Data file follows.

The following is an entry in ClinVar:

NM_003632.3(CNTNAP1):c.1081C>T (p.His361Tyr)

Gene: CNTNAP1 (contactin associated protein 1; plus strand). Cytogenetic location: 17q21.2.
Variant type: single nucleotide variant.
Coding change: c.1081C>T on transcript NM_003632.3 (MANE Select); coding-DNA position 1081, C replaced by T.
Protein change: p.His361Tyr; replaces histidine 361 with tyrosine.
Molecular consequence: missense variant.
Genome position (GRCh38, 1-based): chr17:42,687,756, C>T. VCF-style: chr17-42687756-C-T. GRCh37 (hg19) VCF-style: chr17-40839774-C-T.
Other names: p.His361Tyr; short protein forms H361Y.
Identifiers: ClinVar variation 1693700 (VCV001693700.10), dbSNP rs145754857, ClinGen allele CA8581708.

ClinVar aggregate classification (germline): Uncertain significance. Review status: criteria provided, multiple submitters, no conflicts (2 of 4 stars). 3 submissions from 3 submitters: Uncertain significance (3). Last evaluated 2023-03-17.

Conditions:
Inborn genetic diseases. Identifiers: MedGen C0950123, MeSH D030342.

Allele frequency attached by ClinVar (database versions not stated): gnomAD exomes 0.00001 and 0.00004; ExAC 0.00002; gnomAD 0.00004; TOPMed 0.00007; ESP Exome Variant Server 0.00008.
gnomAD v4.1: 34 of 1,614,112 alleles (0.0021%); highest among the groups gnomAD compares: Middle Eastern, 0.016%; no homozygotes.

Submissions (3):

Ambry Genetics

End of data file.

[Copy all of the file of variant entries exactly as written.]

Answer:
The following is an entry in ClinVar:

NM_003632.3(CNTNAP1):c.1081C>T (p.His361Tyr)

Gene: CNTNAP1 (contactin associated protein 1; plus strand). Cytogenetic location: 17q21.2.
Variant type: single nucleotide variant.
Coding change: c.1081C>T on transcript NM_003632.3 (MANE Select); coding-DNA position 1081, C replaced by T.
Protein change: p.His361Tyr; replaces histidine 361 with tyrosine.
Molecular consequence: missense variant.
Genome position (GRCh38, 1-based): chr17:42,687,756, C>T. VCF-style: chr17-42687756-C-T. GRCh37 (hg19) VCF-style: chr17-40839774-C-T.
Other names: p.His361Tyr; short protein forms H361Y.
Identifiers: ClinVar variation 1693700 (VCV001693700.10), dbSNP rs145754857, ClinGen allele CA8581708.

ClinVar aggregate classification (germline): Uncertain significance. Review status: criteria provided, multiple submitters, no conflicts (2 of 4 stars). 3 submissions from 3 submitters: Uncertain significance (3). Last evaluated 2023-03-17.

Conditions:
Inborn genetic diseases. Identifiers: MedGen C0950123, MeSH D030342.

Allele frequency attached by ClinVar (database versions not stated): gnomAD exomes 0.00001 and 0.00004; ExAC 0.00002; gnomAD 0.00004; TOPMed 0.00007; ESP Exome Variant Server 0.00008.
gnomAD v4.1: 34 of 1,614,112 alleles (0.0021%); highest among the groups gnomAD compares: Middle Eastern, 0.016%; no homozygotes.

Submissions (3):

Ambry Genetics